“Tyler! There is NO food in our foreseeable future.”
“You’re kidding!” His face sagged in despair and his stomach growled in anger as he clutched the steering wheel and stared at the road.

Passing an incredibly slow vehicle on the road, he stared in surprise as the steering wheel began to shake violently in his hands. “Lacey! What is happening?”
“Oh, that’s normal.”

The road continued on… and on… and on… and then there was more road. I stared in fascination at the many sights to see around us. There was a tree, and then a pothole. And then another tree.

We tried to listen to the radio. Country music? No.
Tyler tried to change the station, but the radio turned off.
“Oh, that’s normal. The radio has a short in it.”
Turning it back on, he tried to turn the volume up… and it turned off again.
“I hate your car,” he told me.

“How far are we from I-65?”
“Ask God, he’s probably the only one that knows.”
Closing my eyes in reverence, I asked. “God, how far until food?”
All we could hear in reply was the growling of our stomachs.

Paul and Phoebe (the hermit crabs) were starting to look appetizing. As visions of hamburgers and french fries danced in my head, even Phillipe’s plastic torso was in danger of being chewed on.

But suddenly, there was a light at the end of the tunnel (or the trees were thinning ahead, and we could suddenly see the sun).
We emerged from the darkness of the woods and found ourselves in a wide, open space, surrounded by places of business…. businesses designed to serve FOOD!

And then, a particularly bright beacon of hope caught Tyler’s eye, and a joyous song burst out from the depths of his soul.
“STEAK ‘N SHAKE!” he sang triumphantly, “STEAK ‘N SHAKE!”
Realizing that Steak ‘n Shake was getting closer and that he was losing his window of opportunity, he tried to get the attention of the driver in front of us (mom) in order to indicate his desire, nay, his NEED to visit that black and white striped awning.

Careening back and forth across three lanes of traffic, he started to blow the horn. Back and forth we swerved, yelling and honking.
“STEAK ‘N SHAKE!” (honk) “STEAK ‘N SHAKE!” (beep)

I grabbed my phone and tried to call mom, but unfortunately my desperation prevented me from TALKING after she answered.
“Hello?” she said.
“Steak-” I wheezed.
“-shake! Shake! Stop!” I croaked out.

I handed the phone to Tyler, who screamed inaudibly into the mouthpiece.

Drivers around us stared in fear at the sight of us, eyes glazed over, car flying around the road, horn blaring.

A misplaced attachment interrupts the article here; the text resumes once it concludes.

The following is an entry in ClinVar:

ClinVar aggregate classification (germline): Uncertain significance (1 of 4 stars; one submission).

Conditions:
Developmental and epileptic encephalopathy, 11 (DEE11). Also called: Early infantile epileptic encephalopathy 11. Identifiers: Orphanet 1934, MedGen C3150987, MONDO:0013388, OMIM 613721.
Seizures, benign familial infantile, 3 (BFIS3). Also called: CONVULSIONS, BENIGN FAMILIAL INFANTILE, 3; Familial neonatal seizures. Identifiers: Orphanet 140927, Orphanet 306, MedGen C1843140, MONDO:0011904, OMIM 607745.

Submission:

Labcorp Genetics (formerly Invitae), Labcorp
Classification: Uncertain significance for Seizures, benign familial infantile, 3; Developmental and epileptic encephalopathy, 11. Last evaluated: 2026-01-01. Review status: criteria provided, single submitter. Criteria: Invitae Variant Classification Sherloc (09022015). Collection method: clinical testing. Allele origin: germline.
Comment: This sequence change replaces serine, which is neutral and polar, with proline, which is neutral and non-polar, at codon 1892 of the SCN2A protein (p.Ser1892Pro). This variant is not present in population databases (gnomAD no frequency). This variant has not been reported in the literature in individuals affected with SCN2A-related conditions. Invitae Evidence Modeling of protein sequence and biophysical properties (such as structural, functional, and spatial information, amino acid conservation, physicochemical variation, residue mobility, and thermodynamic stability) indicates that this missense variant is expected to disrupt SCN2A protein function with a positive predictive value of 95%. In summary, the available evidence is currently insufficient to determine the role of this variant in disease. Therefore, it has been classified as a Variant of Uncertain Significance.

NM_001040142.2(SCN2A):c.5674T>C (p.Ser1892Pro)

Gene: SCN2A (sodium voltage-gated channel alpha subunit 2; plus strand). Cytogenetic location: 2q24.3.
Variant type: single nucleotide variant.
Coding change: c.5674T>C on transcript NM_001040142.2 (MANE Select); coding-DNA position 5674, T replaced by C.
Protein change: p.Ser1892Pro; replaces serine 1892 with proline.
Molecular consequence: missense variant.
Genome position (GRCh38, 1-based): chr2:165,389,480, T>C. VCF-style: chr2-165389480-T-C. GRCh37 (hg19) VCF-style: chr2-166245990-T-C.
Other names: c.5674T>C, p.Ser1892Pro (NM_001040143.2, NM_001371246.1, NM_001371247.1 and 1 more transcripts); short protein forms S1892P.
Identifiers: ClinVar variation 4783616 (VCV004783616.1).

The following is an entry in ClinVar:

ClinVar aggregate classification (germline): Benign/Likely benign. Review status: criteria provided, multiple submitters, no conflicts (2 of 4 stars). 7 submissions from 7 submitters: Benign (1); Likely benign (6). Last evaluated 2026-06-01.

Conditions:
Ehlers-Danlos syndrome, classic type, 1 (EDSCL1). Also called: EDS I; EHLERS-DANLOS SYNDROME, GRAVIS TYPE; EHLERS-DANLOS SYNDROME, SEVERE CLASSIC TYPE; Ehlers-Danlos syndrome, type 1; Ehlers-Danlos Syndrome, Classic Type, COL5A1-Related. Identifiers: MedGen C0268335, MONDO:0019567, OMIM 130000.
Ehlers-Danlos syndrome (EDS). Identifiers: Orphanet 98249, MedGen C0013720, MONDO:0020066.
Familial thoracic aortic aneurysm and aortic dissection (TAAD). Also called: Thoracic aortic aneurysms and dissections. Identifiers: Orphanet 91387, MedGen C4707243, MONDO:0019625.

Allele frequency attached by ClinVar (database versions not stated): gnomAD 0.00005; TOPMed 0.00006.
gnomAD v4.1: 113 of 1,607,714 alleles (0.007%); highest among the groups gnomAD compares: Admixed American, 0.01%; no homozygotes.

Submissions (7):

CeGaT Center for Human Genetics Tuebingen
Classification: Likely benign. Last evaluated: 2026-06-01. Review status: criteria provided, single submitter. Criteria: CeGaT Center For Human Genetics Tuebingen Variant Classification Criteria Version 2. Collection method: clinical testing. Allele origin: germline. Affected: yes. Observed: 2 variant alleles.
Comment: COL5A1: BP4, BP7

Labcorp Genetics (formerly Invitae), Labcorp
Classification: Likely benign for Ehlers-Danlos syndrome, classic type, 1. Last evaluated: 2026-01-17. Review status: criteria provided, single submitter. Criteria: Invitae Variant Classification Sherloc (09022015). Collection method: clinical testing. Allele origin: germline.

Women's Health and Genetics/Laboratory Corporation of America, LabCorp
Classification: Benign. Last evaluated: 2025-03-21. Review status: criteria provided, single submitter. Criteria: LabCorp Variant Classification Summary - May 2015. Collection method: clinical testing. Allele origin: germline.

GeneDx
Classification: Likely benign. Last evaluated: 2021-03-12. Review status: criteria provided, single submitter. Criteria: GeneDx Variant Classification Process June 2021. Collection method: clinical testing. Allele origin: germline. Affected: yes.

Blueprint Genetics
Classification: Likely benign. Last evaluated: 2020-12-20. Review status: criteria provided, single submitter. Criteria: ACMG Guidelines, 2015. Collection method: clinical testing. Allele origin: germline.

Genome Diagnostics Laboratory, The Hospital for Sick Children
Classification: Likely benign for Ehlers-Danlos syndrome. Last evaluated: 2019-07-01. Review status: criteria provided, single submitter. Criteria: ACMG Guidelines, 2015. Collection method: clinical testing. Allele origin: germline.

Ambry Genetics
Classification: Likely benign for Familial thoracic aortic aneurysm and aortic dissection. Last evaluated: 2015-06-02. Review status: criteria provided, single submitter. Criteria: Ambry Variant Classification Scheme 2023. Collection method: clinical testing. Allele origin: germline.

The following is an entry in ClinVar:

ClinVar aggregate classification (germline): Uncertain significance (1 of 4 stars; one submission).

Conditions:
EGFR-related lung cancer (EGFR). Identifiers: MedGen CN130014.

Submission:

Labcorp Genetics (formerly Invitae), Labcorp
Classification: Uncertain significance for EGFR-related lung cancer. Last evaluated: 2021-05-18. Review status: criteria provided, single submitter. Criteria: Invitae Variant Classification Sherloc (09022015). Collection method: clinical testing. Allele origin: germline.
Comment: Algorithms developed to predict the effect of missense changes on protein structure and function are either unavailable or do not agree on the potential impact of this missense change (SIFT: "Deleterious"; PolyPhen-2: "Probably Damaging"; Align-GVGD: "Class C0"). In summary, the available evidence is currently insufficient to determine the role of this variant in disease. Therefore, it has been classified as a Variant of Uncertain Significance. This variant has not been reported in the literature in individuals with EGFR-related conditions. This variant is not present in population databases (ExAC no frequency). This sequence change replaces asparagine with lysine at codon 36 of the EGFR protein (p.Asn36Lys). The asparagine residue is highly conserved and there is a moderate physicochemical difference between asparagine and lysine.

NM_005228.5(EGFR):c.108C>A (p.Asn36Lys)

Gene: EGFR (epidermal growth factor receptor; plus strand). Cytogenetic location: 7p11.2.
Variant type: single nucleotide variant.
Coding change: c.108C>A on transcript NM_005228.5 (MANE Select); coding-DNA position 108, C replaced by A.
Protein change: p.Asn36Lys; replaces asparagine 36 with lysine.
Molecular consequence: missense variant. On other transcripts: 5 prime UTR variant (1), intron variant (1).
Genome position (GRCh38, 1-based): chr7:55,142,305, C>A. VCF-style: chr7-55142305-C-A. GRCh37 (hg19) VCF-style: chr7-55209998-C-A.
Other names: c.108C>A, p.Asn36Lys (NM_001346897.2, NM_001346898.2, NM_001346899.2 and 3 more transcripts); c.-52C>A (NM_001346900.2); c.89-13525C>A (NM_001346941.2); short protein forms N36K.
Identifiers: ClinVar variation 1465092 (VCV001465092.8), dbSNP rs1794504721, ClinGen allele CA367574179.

“STEAK ‘N SHAKE!” Tyler aimed for the left turning lane, in hopes that Mom would see him and follow, but instead she headed for the RIGHT turn lane.

“NOOOOOOOOOOO!” Tyler cried in despair, laying his head on the horn (HOOOOOOOOOOONK), and turning back into traffic. Darting BACK across the three lanes, we made it into the gas station she was heading for, barely alive and still very hungry.

“Food…” we cried. “food…” crawling across the pavement in front of the BP, we moaned. “Must… have… nourishment…”

“What on earth is wrong with you guys?” asked Josh, completely unaware of the drama that had been happening on the highway behind him.

“Food!” I cried.
“STEAK ‘N SHAKE!” Tyler howled.

(Caution: if you do not like sad endings, do not continue, for this story has one).

“We can’t eat at Steak ‘n Shake,” Mom said, “because we have to eat on the road.”

The look on Tyler’s face would have made a kitten cry. “But… ” he whimpered, as visions of milkshakes melted out of his mind.

So, McDonald’s it was. And while I discovered a new addiction to frozen strawberry lemonade, Tyler choked down his McChicken and sadly wished the Steak ‘n Shake farewell.
“Goodbye, Steak ‘n Shake,” he whispered, as the tiniest of tears rolled down his cheek.
“Tyler,” I patted him on the arm, wishing for the right words of comfort in this difficult time. “There is a Steak ‘n Shake in Pensacola.”
Nodding bravely, he grasped the vibrating steering wheel and pulled back onto Highway 82.
And then we rode off into the sunset, radio flickering on and off, passenger seat in the upright position, hoping that I-65 was not far.